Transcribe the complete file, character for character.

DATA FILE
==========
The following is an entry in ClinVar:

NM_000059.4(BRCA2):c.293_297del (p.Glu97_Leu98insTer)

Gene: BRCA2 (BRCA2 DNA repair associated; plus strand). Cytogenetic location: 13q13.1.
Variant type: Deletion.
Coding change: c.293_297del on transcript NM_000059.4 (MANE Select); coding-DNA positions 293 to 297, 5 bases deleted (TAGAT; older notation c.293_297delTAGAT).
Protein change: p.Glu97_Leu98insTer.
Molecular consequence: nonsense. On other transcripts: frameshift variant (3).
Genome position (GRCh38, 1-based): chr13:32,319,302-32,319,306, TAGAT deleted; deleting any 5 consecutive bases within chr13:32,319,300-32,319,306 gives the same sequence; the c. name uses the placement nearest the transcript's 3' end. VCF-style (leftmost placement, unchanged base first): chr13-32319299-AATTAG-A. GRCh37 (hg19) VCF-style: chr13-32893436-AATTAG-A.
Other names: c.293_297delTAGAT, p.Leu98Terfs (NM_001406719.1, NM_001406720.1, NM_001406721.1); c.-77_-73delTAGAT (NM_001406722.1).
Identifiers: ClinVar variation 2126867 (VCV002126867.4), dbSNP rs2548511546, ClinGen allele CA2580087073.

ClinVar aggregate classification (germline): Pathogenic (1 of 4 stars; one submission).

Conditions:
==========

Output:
The following is an entry in ClinVar:

NM_000059.4(BRCA2):c.293_297del (p.Glu97_Leu98insTer)

Gene: BRCA2 (BRCA2 DNA repair associated; plus strand). Cytogenetic location: 13q13.1.
Variant type: Deletion.
Coding change: c.293_297del on transcript NM_000059.4 (MANE Select); coding-DNA positions 293 to 297, 5 bases deleted (TAGAT; older notation c.293_297delTAGAT).
Protein change: p.Glu97_Leu98insTer.
Molecular consequence: nonsense. On other transcripts: frameshift variant (3).
Genome position (GRCh38, 1-based): chr13:32,319,302-32,319,306, TAGAT deleted; deleting any 5 consecutive bases within chr13:32,319,300-32,319,306 gives the same sequence; the c. name uses the placement nearest the transcript's 3' end. VCF-style (leftmost placement, unchanged base first): chr13-32319299-AATTAG-A. GRCh37 (hg19) VCF-style: chr13-32893436-AATTAG-A.
Other names: c.293_297delTAGAT, p.Leu98Terfs (NM_001406719.1, NM_001406720.1, NM_001406721.1); c.-77_-73delTAGAT (NM_001406722.1).
Identifiers: ClinVar variation 2126867 (VCV002126867.4), dbSNP rs2548511546, ClinGen allele CA2580087073.

ClinVar aggregate classification (germline): Pathogenic (1 of 4 stars; one submission).

Conditions: